The drums have begun to pound. The bagpipes have begun their slow wheezing and skrilling. Piles of camping and survival gear have accumulated. Boats have been readied.
As a requirement of the event, each person has an EPiRB (an emergency beacon) and each vessel has a SPOT personal tracker. They also recommend a snake-bite kit, but that's a whole other story.
A quick overview of SPOT: it's a hockey-puck sized piece of tough electronics that the user can set to "ping" and as long as it has an unobstructed view of the sky, a satellite will pick up the signal and put the user on an electronic map. It also has a "rescue me" and "I'm okay" message that the user can pick as needed. This is the individual ping track for Spawn of Frankenscot and the team of TwoBeers, Ninjee, and Moresailesaid. (In real life, that's Jeff Linton, O.H. Rodgers, and Jahn Tihansky.)
To follow the action from shore as it happens, there are several options.
First is the WaterTribe tracking site, which has dots for each of the competitors and gives a pretty-close-to-realtime picture of the race. It's a touch glitchy. Spawn of Frankenscot's dot has the green Frankenscot head and the skipper is TwoBeers.
And in the interest of a better mousetrap, the competitors are also going to be tracked on RaceOwl, a tracking site that even has a smart-phone app. On RaceOwl, Spawn of Frankenscot will appear as boat number 2755. It's new to me, so I can't say how it will work, but for those of us who hit "reload" a LOT in the middle of the night during the event –– it's got to be good to have an option.
Finally, (and the least immediately gratifying) is the Spawn of Frankenscot Facebook page, which I'll update as I can as I chase the team down the state.
Thanks and fingers crossed!
We joked about the cave as we sat in the 4WD mule and looked up the rock face. "Nice spot for a bear, ha ha ha!"
The game-camera had already caught an image of a bear (a black bear! alive!) nosing around the beaver pond, so there was some basis for the comment. And my sister and I have a small history with bears.
In an earlier era, my sister was a Maine river-raft guide. While visiting her one Christmas, we startled a bear from its nap, the creature exploding out from under some brush in a mad flurry of snow and branches crackling as we three –– her big golden-retriever was walking with us –– stood frozen in shock.
As I remember it, the bear bee-lined it over a nearby hill and out of sight like a cartoon road-runner. And the dog, bless his golden heart, commenced barking then as if he –– and only he –– had saved us from the danger. Perhaps he had.
I don't know if I was witness or audience, but another time, at the municipal dump in rural Maine, one of my sister's Mainer pals refused to drop his box of Triscuits. It was a thing to do of an evening: drive down to the dump and watch the black bears sort through the leftovers. That night, one bear (it was the size of a sofa) was in the mood for Triscuit crackers. My sister's friend was likewise craving those woven wheaty snacks. There followed a longish moment of hectic excitement as everyone demanded that the Triscuits be sacrificed ("No way, man, I am STARVING! These are mine!") and the bear lumbered ever closer and closer...
Back at the Would-Be farm, the rock face cave turned out to be empty. It was a shallow little ledge, but with stone formations interesting enough to us that we cut along the base of the cliff to explore on foot.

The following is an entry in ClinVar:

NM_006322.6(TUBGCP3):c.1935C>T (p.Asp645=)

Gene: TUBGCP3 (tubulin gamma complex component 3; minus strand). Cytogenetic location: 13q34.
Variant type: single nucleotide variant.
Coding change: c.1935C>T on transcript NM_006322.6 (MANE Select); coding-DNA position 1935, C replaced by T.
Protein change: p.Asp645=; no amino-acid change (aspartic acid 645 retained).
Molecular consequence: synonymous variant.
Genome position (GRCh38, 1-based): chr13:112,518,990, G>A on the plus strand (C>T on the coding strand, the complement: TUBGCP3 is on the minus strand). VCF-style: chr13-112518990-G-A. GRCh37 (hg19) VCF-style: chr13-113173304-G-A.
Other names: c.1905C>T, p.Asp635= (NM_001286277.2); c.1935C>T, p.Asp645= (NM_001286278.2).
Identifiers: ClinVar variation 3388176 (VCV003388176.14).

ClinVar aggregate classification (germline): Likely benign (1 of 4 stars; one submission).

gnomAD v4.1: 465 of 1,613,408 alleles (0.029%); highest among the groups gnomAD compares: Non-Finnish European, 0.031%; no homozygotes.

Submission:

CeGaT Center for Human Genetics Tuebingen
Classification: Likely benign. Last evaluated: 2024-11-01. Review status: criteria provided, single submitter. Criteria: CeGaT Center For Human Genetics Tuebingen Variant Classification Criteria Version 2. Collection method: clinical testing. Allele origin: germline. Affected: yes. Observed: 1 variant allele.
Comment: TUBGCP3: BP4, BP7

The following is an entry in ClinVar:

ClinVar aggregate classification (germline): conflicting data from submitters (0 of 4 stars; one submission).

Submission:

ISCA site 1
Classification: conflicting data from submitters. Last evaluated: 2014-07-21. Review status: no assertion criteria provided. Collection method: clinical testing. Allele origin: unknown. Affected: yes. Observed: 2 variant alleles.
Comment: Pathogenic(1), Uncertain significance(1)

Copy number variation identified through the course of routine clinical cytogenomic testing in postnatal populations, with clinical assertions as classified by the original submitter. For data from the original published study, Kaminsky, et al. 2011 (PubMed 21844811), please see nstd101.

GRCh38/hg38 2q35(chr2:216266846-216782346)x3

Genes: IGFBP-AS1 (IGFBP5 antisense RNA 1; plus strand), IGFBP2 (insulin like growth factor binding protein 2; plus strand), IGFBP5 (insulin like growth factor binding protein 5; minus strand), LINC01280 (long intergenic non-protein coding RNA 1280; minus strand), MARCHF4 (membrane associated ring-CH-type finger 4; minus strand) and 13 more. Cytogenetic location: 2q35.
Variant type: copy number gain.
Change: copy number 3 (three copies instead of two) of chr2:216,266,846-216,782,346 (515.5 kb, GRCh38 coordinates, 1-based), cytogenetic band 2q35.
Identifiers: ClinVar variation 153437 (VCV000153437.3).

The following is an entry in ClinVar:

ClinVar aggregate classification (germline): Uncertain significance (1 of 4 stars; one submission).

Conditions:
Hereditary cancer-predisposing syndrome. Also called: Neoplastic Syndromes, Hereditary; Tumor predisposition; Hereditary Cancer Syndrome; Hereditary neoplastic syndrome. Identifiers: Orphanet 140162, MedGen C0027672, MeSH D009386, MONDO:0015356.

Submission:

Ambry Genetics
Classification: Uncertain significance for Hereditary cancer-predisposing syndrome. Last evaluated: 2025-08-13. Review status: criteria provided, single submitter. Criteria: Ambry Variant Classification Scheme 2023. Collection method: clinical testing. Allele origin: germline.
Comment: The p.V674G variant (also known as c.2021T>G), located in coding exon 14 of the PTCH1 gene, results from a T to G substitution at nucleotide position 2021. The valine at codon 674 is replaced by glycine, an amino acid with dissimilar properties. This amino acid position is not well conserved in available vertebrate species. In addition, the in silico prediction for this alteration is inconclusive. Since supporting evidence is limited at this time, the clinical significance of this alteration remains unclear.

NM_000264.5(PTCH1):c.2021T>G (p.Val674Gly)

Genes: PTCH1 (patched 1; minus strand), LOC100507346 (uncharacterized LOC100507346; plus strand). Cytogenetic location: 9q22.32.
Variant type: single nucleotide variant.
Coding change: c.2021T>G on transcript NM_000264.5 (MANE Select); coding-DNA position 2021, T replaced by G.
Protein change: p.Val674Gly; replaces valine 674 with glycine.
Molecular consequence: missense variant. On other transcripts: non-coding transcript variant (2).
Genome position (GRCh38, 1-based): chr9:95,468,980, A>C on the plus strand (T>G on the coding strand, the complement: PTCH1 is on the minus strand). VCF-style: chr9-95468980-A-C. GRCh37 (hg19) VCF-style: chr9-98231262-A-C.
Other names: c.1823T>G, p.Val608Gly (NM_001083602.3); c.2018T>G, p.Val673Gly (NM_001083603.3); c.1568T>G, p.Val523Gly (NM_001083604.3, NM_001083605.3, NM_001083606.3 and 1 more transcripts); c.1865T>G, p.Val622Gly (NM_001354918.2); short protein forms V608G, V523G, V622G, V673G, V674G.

"There's a path here," Sarah announced from a dozen feet ahead of me.
It was: a narrow strip of clear ground, the hard dirt not holding prints. "Game-trail," I agreed, savoring the tough, Land-Rover flavor of the word.
Twenty feet farther, I stopped to admire the tenacity of a tree growing out of the rock. Sarah was peering around. A gamey, musky scent hung in the air.
"It smells funky," she said.
"It smells like carnivore," I said, inhaling a big sniff. I turned downhill. "Maybe it's a bear."
My sister laughed, and then took a few more steps along the game-trail. "Ooh, do you see this?" she said, and then, noticing that she'd gotten into burrs, she began plucking at her fleece jacket.
"See what?" I called over my shoulder as I navigated down the rocky slope.
"A hole in the rocks," she said, tsking and plucking at her sleeve. "And it really stinks!"
"Sis, why don't you come down here? Like, now."
Catching something in my tone, she looked up from the sticker-burrs.
I found myself speaking carefully, "Maybe. It's. A. Bobcat."
Our sainted Mumsie used to say that it wasn't so much "Fight or Flight" as a response after she'd reached a certain age, but "Pee and Flee." This was one of the thoughts that flitted through my mind as I watched my sister back away from whatever she'd nearly stumbled into and then scramble downhill to me.
"You could've told me you were getting out of there," she said.
"I didn't think I needed to," I answered.
The show-boating Boat-Tailed Grackle. Quiscalus major ("Biggie Quail", more or less) eats pretty much everything, including snails, fast-food leftovers, frogs, seeds, lizards, fruits. They are noisy and gregarious, and their song sounds like a metallic cross between some determined chirping frogs and a toy buzz-saw.
The iridescent males do a lot of squawking while they try to defend their harems. And according to the Cornell Ornithology Lab, the "harem defense polygyny" is only about 25% effective for the males who think they are ruling the roost. Ironic, but not surprising.
And as if their great-grandparents didn't say the same damn thing about the egg-head scientist working on penicillin, chemo-therapy, seat-belts, gel insoles. Jupiter!
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